As recently as a couple months ago, numerous members of baseball media were claiming the Cleveland Indians could be potential favorites for the 2016 World Series. Today, a couple days before the ALDS opens up, you’ll have to work really hard to find anyone who predicts the Tribe to do much of anything this postseason.
The reason for this is quite simple – the Indians’ starting rotation was one of the best in baseball, and now two of the top three pitchers are hurt. Carlos Carrasco broke his hand on an unfortunately placed line drive, ending his season. Danny Salazar‘s continued elbow issues placed him on the DL, though Cleveland is hoping to have him in its bullpen for the upcoming series against the Boston Red Sox.
As a result, while the Tribe’s odds looked favorable with a 1-2-3 combo of Corey Kluber, Carrasco and Salazar, now it’s Kluber, Trevor Bauer and Josh Tomlin taking the mound in the first three games against a hot-hitting Boston lineup. To nobody’s surprise, said rotation has people doubting Cleveland’s chances.
Making things a little more interesting is the fact that, due to a quad strain, the always-steady Kluber will be forced to wait until Game 2 for his first start. The Indians will be handing the ball to Bauer to kick off the series Thursday night, and there’s more than a little reason to be nervous about that. In fact, you can easily argue Cleveland’s mercurial Game 1 starter is facing more pressure than anyone else on the roster this postseason.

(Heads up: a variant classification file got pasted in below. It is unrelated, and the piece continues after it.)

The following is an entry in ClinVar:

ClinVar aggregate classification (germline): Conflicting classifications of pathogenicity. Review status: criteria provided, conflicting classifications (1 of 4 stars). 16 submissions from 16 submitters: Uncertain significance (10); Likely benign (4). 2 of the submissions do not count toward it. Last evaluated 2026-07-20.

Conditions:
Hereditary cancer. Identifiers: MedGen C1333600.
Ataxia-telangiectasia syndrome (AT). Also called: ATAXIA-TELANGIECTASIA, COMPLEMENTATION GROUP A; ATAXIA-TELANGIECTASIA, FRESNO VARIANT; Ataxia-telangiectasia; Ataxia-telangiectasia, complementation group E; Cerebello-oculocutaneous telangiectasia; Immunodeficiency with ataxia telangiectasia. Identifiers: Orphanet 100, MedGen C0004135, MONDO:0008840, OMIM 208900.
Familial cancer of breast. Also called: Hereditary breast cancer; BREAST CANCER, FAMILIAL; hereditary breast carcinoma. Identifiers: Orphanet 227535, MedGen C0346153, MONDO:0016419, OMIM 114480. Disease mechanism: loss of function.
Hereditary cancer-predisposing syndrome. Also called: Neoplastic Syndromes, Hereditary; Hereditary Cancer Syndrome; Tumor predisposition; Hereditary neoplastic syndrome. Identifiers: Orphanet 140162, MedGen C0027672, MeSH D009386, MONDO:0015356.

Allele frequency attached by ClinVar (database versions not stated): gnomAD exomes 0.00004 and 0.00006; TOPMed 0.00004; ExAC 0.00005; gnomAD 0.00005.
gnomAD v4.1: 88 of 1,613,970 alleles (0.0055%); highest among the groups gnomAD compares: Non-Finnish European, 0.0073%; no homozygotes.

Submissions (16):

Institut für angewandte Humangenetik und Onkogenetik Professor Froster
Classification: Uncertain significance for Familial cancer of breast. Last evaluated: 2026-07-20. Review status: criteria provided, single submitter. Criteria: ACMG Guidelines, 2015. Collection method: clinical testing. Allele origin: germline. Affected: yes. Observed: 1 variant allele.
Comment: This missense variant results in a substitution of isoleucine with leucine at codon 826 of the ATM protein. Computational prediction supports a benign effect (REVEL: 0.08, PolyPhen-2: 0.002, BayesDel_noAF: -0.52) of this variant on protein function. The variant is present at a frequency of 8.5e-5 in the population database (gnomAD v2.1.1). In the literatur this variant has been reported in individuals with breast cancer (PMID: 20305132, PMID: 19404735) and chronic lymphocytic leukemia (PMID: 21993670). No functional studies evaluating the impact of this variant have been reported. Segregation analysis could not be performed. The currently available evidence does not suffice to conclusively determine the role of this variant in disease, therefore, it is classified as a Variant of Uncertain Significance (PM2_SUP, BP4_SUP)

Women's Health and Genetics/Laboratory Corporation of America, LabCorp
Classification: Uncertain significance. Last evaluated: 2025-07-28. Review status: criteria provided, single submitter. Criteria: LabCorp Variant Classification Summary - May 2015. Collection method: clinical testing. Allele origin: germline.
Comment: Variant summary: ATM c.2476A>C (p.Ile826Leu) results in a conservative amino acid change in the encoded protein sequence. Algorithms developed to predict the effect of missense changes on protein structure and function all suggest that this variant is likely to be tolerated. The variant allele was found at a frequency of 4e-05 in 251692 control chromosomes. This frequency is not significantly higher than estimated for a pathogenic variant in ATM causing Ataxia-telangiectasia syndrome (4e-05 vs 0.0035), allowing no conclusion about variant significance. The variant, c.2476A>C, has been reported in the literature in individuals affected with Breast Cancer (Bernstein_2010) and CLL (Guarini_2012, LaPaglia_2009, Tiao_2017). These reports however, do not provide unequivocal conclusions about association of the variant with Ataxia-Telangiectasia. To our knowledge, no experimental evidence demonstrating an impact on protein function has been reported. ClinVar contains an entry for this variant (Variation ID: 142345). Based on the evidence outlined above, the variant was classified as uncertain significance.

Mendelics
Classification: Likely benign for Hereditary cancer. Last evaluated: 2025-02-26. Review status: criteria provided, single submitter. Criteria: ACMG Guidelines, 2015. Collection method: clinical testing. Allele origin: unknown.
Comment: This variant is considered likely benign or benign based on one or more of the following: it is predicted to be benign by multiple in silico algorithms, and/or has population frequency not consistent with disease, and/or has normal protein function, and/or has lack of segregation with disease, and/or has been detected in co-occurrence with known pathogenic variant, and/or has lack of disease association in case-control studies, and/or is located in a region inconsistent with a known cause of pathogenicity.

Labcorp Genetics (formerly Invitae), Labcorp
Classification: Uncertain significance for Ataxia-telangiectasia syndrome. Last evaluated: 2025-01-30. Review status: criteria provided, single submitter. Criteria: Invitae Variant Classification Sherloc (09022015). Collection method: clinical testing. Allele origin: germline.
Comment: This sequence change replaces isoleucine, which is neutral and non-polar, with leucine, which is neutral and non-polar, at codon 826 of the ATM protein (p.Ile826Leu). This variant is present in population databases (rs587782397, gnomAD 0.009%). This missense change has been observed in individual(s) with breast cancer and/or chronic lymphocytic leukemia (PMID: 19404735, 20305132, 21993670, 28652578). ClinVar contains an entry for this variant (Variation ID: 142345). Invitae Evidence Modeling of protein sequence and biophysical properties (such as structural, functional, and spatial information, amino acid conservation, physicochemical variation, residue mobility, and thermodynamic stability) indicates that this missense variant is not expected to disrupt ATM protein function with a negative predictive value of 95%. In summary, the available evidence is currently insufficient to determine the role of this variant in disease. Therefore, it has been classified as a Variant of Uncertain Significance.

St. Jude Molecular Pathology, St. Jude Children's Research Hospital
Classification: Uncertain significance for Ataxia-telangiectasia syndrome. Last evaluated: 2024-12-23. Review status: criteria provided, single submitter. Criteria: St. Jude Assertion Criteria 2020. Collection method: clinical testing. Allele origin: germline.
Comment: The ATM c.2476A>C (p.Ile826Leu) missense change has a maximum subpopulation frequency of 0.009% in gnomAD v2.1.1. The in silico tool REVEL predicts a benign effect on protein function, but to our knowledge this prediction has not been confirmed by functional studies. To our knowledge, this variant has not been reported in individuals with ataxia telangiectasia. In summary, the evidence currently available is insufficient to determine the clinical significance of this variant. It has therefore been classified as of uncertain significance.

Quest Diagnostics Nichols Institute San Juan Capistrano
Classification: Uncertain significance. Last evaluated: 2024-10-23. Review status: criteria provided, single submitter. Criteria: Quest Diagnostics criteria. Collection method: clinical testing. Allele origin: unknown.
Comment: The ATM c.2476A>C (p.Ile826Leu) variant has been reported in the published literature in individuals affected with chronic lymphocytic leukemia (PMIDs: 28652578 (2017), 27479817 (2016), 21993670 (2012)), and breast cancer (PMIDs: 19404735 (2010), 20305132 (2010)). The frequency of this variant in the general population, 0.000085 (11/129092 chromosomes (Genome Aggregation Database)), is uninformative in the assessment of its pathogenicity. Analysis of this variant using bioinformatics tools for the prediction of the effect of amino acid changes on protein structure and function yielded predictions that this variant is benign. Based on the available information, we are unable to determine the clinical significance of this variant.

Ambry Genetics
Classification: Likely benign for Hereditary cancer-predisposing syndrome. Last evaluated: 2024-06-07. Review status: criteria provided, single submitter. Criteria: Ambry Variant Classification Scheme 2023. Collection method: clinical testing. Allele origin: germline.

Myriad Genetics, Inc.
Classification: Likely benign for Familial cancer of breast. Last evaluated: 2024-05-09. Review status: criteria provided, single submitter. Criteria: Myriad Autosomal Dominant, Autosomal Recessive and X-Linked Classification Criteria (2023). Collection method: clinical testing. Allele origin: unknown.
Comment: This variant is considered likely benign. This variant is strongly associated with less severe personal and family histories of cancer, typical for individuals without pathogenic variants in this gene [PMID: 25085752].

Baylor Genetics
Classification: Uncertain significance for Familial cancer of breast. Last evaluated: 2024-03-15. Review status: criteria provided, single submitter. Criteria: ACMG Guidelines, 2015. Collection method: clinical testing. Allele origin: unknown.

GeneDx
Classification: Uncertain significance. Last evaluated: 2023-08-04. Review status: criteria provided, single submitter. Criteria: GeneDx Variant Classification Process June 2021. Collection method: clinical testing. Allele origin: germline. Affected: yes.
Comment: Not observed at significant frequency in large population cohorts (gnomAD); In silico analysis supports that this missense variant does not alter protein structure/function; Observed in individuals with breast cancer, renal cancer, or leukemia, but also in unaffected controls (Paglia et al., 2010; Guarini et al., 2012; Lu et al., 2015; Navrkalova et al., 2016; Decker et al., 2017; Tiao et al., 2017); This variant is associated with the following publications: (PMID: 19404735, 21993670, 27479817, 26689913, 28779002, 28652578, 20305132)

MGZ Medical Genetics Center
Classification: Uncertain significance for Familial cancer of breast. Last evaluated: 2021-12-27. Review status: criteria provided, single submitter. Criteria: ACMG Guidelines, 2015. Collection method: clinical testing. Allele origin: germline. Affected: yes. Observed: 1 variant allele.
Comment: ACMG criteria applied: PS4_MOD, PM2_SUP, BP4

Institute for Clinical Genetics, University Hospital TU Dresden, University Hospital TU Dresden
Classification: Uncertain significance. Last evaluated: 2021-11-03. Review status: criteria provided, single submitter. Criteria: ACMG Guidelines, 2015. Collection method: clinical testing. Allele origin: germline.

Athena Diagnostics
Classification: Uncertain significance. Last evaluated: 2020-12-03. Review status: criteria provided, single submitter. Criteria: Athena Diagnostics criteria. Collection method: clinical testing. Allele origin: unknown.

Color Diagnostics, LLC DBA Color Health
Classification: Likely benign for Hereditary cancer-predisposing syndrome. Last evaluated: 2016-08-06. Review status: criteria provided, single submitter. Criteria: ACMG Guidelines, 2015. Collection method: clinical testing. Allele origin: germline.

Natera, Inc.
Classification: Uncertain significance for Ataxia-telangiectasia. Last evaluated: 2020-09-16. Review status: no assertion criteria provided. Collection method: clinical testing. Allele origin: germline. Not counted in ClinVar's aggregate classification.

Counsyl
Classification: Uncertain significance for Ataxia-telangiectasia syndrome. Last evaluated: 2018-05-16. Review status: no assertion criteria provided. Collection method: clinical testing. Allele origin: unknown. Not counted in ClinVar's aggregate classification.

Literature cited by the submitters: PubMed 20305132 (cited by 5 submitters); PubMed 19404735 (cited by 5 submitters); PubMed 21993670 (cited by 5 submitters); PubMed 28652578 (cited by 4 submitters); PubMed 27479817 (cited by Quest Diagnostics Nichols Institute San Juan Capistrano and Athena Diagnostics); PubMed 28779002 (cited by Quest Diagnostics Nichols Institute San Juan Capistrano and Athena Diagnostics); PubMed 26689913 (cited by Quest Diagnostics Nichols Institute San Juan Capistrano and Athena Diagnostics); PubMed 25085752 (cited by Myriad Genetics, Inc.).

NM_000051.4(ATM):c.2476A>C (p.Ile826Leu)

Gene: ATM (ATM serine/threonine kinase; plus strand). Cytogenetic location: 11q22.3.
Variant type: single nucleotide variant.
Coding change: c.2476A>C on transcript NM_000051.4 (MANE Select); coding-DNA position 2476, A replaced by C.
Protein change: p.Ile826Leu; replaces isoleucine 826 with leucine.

It’s already been quite a year for Bauer. In a surprise move, he was snubbed a spot in the rotation to open the season, shuttled off to the bullpen. However, an early injury to Carrasco resulted in him getting his starting gig back, an opportunity he held on to for the rest of the season.
The original hope was that the team could rely on Bauer if needed in the ALDS, making him the fourth starter should it move on to the next round. Penciling him in as the man in charge of starting the postseason off on the right foot, facing one of the best offenses in the majors, is the opposite of that.
What makes depending on Bauer so tricky, thus increasing the pressure for him, is his trademark inconsistency. Since joining the Tribe in 2013, stringing together a long series of strong starts has been difficult for him. Reading through his 2016 game log alone is like zig-zagging back and forth between heaven and hell.
His June was spectacular, only giving up more than two runs once and posting two ten-strikeout games. Bauer followed it up with a July in which he was shelled for five runs in two of his five starts. He opened August with a seven-run drubbing, then ended that month with a shutout. He got wrecked often in September, but finished the season with a good outing, allowing three runs and striking out nine this past Saturday.
Like I said, consistency isn’t Bauer’s strong suit.
Be that as it may, Cleveland is limited on options, and since Kluber couldn’t give it a go Thursday, Bauer was the next best available choice. The team is likely thankful it clinched home-field advantage, assuring he won’t be rattled by coupling his first ever playoff start with a raucous Fenway crowd. Still, it’d be understandable if everyone within the organization is a little anxious about what to expect come Game 1.
That said, there isn’t much they can do about it now except hope for the best. The Indians’ first playoff game since 2013 (or first real one since 2007, if you ask Kenny Lofton) is in Bauer’s hands. If he’s in the zone, he may very well quiet a Boston lineup which knocked in 101 more runs than any other AL club this year. If we get “bad Bauer,” the Red Sox may strike early and often, dropping the Tribe into an 0-1 series hole.
We’ll find out just which version of Cleveland’s quirky pitcher we get come Thursday. A large portion of how this series goes will hinge on what it gets from him out of the gate. As a result, while everyone in the clubhouse will feel some tension this week, it’s tough to believe anyone is feeling it more than Bauer.